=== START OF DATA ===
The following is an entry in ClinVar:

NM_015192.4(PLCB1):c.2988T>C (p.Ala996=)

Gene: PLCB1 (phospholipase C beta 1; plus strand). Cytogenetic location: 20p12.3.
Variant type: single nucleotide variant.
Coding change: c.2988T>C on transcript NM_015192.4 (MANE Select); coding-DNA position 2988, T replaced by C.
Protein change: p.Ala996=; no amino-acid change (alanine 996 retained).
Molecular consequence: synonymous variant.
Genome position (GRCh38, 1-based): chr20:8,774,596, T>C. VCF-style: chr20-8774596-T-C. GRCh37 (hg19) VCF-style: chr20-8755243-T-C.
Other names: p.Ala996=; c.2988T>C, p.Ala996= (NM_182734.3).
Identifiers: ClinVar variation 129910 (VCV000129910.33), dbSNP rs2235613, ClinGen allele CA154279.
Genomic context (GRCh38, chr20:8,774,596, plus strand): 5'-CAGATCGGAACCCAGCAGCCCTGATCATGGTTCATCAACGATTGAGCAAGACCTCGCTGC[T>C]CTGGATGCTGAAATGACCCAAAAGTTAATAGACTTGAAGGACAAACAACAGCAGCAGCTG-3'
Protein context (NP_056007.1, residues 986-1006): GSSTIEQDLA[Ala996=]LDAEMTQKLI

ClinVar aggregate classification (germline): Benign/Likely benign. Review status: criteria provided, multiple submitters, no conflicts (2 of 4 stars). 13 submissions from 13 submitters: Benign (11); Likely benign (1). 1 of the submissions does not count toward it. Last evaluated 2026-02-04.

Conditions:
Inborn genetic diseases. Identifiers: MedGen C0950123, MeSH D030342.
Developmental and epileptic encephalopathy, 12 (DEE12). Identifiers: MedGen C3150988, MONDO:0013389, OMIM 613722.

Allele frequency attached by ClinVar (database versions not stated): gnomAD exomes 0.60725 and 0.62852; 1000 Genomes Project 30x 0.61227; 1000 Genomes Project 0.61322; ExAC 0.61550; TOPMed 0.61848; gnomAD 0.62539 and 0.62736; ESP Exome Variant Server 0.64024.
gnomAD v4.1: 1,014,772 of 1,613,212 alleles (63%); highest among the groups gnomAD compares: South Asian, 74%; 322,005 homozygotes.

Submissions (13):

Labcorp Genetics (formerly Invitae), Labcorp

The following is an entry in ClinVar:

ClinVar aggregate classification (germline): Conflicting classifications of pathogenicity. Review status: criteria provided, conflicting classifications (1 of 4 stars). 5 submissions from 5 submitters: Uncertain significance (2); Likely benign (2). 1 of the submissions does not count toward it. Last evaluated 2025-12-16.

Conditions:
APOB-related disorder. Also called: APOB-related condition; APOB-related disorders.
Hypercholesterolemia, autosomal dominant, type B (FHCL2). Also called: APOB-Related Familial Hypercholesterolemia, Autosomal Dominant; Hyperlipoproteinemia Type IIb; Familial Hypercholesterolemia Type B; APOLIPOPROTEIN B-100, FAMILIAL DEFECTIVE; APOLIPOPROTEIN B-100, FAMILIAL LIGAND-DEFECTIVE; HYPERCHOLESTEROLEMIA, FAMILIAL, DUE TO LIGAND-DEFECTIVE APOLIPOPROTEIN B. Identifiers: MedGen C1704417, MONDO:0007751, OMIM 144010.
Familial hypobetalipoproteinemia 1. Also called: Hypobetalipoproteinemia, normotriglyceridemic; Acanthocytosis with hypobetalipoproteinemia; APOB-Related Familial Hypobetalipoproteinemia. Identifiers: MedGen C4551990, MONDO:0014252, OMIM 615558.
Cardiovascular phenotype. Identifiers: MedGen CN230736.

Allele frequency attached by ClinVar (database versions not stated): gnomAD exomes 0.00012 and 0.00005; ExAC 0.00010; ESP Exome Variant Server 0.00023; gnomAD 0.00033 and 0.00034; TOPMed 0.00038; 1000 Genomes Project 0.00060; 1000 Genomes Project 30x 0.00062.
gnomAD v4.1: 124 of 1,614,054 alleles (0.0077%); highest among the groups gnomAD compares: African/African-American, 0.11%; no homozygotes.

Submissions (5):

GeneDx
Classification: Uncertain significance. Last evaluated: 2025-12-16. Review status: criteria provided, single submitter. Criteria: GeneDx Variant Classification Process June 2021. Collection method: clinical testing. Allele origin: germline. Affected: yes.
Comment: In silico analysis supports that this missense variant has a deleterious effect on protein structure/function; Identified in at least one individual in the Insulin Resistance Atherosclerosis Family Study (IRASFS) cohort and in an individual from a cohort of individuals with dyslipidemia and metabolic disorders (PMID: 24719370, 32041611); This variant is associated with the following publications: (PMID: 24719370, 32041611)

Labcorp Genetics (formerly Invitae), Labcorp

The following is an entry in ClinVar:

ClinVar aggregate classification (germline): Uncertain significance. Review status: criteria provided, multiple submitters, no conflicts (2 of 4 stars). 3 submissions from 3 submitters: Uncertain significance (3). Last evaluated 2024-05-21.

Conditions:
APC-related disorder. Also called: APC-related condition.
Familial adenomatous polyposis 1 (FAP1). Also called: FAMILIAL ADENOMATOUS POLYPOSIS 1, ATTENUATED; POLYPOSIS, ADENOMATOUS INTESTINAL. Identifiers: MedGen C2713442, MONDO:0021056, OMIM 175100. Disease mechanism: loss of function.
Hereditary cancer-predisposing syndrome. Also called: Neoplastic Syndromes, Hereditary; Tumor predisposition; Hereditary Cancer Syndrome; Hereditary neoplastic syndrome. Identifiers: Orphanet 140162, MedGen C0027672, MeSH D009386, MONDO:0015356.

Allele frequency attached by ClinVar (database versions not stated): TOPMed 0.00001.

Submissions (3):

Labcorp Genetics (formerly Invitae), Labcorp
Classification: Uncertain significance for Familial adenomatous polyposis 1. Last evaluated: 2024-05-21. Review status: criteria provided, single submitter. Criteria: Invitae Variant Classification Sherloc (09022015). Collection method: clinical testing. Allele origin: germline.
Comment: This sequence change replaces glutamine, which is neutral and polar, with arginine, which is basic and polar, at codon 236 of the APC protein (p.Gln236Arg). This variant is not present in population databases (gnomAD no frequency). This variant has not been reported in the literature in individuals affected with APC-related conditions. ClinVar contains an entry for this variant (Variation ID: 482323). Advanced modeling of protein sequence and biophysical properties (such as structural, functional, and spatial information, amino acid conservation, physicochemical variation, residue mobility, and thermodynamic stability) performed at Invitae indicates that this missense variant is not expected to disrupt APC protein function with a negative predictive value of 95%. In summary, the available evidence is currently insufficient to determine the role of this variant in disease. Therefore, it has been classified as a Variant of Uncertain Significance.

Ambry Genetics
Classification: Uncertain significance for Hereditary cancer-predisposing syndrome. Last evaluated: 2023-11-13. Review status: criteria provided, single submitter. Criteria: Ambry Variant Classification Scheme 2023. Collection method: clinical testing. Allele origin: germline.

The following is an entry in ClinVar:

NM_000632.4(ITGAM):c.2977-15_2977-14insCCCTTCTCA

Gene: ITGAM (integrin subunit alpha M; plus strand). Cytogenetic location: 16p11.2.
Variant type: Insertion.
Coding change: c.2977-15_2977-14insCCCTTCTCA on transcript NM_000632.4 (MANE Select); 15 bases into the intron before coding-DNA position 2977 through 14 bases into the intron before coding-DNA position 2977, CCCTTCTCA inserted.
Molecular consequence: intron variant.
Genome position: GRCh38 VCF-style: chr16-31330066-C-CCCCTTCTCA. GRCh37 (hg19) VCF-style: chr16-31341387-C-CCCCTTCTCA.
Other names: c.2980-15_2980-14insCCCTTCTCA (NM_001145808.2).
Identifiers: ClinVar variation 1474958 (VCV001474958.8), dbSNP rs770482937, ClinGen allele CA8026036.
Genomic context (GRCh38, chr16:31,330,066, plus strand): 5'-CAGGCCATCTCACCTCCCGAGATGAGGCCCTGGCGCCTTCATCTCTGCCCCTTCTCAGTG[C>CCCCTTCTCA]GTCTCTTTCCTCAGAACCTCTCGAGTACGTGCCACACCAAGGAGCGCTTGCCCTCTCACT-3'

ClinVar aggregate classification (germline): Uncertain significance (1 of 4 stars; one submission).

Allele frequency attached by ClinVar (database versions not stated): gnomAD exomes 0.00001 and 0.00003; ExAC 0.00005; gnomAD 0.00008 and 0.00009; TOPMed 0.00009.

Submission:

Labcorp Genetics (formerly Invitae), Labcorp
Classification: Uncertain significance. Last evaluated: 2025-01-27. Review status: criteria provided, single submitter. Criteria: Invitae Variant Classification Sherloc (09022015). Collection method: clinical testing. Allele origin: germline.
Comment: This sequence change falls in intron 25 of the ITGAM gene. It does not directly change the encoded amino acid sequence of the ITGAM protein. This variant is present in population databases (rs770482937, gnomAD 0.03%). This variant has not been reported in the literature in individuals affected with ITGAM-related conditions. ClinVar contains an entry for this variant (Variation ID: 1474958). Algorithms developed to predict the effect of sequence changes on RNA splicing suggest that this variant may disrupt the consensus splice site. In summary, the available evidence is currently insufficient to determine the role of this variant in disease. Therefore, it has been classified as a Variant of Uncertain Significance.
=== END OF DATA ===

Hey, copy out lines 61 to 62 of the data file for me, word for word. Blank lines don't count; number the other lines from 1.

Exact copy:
Labcorp Genetics (formerly Invitae), Labcorp
Classification: Uncertain significance. Last evaluated: 2025-01-27. Review status: criteria provided, single submitter. Criteria: Invitae Variant Classification Sherloc (09022015). Collection method: clinical testing. Allele origin: germline.